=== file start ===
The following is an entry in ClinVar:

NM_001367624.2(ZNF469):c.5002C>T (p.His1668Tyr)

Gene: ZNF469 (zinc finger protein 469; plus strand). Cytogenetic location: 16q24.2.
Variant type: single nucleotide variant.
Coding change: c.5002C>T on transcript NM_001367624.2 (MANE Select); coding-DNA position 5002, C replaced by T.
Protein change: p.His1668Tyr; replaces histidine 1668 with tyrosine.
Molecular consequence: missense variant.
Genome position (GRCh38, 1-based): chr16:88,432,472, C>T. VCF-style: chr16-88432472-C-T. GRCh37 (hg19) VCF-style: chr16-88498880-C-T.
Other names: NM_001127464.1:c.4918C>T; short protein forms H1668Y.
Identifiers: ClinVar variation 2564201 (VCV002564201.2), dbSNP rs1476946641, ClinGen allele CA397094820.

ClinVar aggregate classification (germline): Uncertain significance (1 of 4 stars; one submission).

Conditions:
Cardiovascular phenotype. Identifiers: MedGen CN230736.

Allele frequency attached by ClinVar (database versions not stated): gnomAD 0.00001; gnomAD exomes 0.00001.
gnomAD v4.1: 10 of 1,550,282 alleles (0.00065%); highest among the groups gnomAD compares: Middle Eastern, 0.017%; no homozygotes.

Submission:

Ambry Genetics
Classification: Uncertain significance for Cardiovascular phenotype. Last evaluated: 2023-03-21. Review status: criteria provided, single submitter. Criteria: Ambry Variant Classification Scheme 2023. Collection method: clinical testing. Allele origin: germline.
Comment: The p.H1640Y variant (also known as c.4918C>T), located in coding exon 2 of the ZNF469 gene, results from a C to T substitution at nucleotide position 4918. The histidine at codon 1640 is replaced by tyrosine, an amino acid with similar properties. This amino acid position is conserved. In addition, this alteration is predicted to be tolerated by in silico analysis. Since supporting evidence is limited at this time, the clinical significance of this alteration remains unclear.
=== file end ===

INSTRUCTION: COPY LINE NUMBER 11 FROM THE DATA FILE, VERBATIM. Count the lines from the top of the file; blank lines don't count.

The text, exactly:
ClinVar aggregate classification (germline): Uncertain significance (1 of 4 stars; one submission).